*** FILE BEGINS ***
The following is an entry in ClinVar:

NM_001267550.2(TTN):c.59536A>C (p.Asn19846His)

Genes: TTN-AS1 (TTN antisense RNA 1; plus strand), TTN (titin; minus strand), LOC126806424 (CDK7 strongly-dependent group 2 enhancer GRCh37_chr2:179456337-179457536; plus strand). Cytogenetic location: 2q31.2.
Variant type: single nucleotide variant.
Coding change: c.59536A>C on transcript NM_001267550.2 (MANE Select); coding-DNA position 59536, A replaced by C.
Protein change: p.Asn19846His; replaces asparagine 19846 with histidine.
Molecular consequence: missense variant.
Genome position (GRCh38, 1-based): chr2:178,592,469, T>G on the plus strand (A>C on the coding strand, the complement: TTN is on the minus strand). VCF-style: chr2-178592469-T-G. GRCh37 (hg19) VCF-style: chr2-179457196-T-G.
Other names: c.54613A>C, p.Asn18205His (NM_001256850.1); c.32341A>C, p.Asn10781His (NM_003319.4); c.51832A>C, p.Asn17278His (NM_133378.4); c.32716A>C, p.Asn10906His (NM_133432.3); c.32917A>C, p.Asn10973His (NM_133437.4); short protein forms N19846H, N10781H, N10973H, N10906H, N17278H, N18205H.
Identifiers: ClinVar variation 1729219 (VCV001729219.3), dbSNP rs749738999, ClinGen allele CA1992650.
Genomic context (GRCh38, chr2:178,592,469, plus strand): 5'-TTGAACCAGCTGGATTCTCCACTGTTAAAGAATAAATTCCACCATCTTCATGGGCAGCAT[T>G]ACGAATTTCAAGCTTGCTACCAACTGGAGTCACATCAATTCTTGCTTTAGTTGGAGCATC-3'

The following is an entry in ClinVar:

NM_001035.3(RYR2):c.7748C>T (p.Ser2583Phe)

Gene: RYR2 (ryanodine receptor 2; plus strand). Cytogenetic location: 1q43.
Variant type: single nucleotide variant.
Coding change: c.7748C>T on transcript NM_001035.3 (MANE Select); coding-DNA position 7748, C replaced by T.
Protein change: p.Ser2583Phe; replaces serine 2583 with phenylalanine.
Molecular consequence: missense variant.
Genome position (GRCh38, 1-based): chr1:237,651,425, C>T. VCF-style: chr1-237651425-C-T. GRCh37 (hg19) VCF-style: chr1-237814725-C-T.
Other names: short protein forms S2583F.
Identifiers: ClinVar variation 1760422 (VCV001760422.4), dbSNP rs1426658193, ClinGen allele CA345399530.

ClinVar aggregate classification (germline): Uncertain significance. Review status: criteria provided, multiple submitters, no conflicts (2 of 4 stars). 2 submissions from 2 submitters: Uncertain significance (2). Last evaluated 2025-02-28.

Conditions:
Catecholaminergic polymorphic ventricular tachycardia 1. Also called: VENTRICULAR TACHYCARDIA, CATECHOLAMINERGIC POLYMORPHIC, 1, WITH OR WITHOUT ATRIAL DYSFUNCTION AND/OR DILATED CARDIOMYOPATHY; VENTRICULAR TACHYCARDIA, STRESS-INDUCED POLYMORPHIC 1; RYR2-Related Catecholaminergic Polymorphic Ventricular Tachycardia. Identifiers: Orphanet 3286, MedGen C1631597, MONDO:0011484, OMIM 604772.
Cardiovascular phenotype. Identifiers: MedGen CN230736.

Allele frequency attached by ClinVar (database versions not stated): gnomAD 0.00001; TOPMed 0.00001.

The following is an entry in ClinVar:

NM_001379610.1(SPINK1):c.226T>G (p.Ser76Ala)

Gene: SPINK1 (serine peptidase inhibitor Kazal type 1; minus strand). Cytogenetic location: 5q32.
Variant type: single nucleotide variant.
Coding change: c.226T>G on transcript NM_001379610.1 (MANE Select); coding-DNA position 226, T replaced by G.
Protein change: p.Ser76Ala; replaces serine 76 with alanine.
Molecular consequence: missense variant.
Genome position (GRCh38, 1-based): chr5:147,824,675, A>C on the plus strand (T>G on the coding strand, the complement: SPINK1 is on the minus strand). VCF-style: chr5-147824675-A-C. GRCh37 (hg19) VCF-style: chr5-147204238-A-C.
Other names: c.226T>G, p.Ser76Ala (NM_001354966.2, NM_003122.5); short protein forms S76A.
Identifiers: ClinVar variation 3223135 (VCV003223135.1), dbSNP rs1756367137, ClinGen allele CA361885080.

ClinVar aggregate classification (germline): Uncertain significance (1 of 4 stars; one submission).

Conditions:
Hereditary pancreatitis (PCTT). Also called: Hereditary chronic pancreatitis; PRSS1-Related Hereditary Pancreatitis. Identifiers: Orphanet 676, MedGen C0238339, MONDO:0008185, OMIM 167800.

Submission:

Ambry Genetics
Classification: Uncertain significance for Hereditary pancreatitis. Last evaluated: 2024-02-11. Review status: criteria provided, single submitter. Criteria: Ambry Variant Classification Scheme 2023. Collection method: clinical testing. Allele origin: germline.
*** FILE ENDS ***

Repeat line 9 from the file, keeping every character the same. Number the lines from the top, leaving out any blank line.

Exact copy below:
Other names: c.54613A>C, p.Asn18205His (NM_001256850.1); c.32341A>C, p.Asn10781His (NM_003319.4); c.51832A>C, p.Asn17278His (NM_133378.4); c.32716A>C, p.Asn10906His (NM_133432.3); c.32917A>C, p.Asn10973His (NM_133437.4); short protein forms N19846H, N10781H, N10973H, N10906H, N17278H, N18205H.